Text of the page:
Sun Sentinel Broward Edition

DeSantis stamps state’s passport to Fantasylan­d

- Contact Randy Schultz at

Two months ago, Gov.

Ron DeSantis bragged that Florida is an “oasis of freedom.”

Apparently, however, “freedom” depends on how DeSantis defines it.

Last Friday, the governor issued an executive order that seeks to prohibit public agencies or private businesses from demanding proof of a COVID-19 vaccinatio­n. Any business that requires a “vaccine passport,” the order said, will be ineligible to receive state contracts or grants.

As usual, the order seemed hastily written by a first-year law student. As usual, DeSantis gave no heads-up.

Also as usual, the order touted DeSantis’ pandemic performanc­e, aiming especially at older Floridians. His administra­tion is “leading the effort” to vaccinate seniors. DeSantis took credit for “prioritizi­ng seniors first.”

But, the order noted, the state will not require vaccinatio­ns. Some may not be able to get them “due to health, religious or other reasons.” Vaccine passports “reduce individual freedom and patient privacy” and would create “two classes of citizens.” Consider the ironies. DeSantis regularly praises himself for allowing businesses to operate during the pandemic. Yet DeSantis would deprive businesses of an important marketing and employee-protection tool.

DeSantis and other Republican­s also have boasted about the state’s business-friendly attitude toward regulation­s. Yet, based on a dubious legal argument, DeSantis would impose a burdensome regulation.

DeSantis has demanded that the Biden administra­tion allow cruise lines to resume sailing from Florida. Yet the order came as Norwegian Cruise Lines announced its intent to seek approval for cruises at 60% capacity with all passengers and crew showing proof of being vaccinated more than two weeks before departure.

From a legal standpoint, DeSantis

is on shaky ground. Federal law delegates regulation of interstate commerce to Congress and prohibits states from interferin­g with it.

As the Sun Sentinel reported, the order did not mention theme parks, airlines or cruise lines. They surely are scrambling for answers, just as local government­s had to scramble a year ago after DeSantis issued his first reopening order. He had to reissue it two days later.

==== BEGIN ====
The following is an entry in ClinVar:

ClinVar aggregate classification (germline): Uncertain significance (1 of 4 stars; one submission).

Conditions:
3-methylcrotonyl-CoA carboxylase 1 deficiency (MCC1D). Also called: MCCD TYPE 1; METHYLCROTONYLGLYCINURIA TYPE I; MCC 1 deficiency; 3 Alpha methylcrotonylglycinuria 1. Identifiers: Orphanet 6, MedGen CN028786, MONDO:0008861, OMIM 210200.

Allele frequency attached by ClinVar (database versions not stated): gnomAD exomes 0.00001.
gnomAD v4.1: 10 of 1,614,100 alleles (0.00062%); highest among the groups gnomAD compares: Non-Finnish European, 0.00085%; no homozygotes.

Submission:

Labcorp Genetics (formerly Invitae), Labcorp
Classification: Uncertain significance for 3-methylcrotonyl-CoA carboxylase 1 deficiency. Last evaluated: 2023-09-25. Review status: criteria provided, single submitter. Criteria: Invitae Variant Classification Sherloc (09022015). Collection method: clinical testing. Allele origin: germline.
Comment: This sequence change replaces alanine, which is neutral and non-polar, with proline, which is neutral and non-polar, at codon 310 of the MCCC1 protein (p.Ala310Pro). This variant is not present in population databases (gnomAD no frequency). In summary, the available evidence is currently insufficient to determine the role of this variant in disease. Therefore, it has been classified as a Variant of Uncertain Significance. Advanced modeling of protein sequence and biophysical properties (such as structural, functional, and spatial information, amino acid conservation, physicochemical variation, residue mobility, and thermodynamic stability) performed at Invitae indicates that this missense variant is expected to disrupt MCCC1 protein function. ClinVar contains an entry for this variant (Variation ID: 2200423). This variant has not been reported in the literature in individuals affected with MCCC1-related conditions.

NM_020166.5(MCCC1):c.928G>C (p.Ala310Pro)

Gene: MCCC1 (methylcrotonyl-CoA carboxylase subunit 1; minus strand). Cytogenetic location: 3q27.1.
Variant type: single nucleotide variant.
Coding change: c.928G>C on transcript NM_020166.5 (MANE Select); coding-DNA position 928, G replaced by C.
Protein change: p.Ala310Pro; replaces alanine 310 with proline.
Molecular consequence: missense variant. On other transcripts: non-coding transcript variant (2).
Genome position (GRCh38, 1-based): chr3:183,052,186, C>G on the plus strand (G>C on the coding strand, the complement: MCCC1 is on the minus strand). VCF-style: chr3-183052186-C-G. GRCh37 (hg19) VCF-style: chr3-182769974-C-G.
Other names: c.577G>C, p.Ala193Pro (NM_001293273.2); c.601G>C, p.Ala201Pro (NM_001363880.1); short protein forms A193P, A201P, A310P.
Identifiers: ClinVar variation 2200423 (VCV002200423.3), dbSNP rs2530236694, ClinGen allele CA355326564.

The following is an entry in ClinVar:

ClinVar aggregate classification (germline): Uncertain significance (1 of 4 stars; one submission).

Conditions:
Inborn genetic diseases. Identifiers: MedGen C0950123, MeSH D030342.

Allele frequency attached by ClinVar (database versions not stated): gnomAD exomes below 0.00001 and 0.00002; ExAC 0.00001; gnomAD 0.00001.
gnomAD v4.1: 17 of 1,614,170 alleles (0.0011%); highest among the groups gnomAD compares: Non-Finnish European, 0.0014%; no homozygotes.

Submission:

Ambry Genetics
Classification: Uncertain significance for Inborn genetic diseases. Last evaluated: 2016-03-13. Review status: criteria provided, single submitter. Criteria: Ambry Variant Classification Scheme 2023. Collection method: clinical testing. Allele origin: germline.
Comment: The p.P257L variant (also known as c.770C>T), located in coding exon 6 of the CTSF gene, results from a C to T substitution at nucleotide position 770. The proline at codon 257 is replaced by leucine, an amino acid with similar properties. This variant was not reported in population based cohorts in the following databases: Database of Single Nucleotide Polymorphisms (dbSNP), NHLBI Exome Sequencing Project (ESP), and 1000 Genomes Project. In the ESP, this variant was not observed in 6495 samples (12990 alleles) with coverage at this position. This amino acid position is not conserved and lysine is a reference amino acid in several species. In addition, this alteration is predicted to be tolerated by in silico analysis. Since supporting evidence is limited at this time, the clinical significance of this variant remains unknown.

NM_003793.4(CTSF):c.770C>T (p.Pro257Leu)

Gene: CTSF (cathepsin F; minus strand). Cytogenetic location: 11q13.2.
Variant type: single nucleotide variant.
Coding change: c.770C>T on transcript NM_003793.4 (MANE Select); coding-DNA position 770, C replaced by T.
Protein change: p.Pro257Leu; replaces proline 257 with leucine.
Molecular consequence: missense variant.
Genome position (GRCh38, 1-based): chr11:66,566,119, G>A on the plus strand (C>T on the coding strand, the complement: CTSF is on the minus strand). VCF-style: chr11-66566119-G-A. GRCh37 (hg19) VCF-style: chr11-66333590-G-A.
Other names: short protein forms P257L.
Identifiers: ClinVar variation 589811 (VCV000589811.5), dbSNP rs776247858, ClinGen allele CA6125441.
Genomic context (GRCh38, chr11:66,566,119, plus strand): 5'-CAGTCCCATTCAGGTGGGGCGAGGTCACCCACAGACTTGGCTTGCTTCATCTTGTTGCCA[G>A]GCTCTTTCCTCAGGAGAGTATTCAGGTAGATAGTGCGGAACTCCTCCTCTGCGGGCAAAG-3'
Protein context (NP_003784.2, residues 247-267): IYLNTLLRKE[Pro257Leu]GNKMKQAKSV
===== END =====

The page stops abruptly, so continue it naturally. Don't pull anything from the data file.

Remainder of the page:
The “patient privacy” argument also fails. The Health Informatio­n Portabilit­y and Accountabi­lity Act, known as HIPAA, prevents medical providers from giving informatio­n to a third party without the patient’s consent. In this case, the patient would divulge the informatio­n.

Since logic doesn’t explain the governor’s order, we must presume that it’s politics.

Among right-wing Republican­s, the myth persists that President Biden wants to mandate vaccinatio­ns. Biden has said otherwise many times, but the administra­tion will provide guidance to businesses that want to set vaccinatio­n requiremen­ts.

Unfortunat­ely for Florida, DeSantis plays mostly to the paranoid wing of the GOP. White evangelica­ls, who form the Trump/DeSantis base, are the most vaccine-resistant segment of American society. Their continued resistance could prolong the pandemic.

DeSantis wants those voters to know that he won’t consign them to second-class status. He could be more helpful by joining those like the Rev. Russell Moore, president of the Southern Baptist Convention’s Ethics & Religious Liberty Commission.

“These vaccines,” Moore said, “are cause for evangelica­ls to celebrate and give thanks to God. I am confident that pastors and lay members alike want churches full again and vaccines will help all of us get there sooner rather than later.”

Curtis Chang is a consulting professor at Duke Divinity School and a former pastor. Conservati­ve congregati­ons, he said, mistrust the government. Ministers fear criticism if they encourage vaccinatio­ns. To make progress, “There’s going to be some courage required.”

There was no courage in DeSantis’ order. There was only pandering. Outside of the DeSantis bubble, roughly 60% of respondent­s to an Associated Press poll in December supported vaccine passports. That included almost half of Republican­s.

Consider where DeSantis’ political statement of an order could lead. Could he next ban school districts from requiring masks in classrooms, based on the unsupporte­d views of a few Floridians?

Schools already don’t accept unvaccinat­ed children. Travelers going abroad and coming here must show proof of immunizati­ons. Those rules don’t infringe on personal liberty. They protect public health.

Restaurant­s post “No Shirt, No Shoes, No Service” signs because the owners believe that it’s good for business. Businesses of all kinds will decide if vaccine passports are good for business. In Florida, they should be free to do that.

 ?? By Randy Schultz ??
By Randy Schultz

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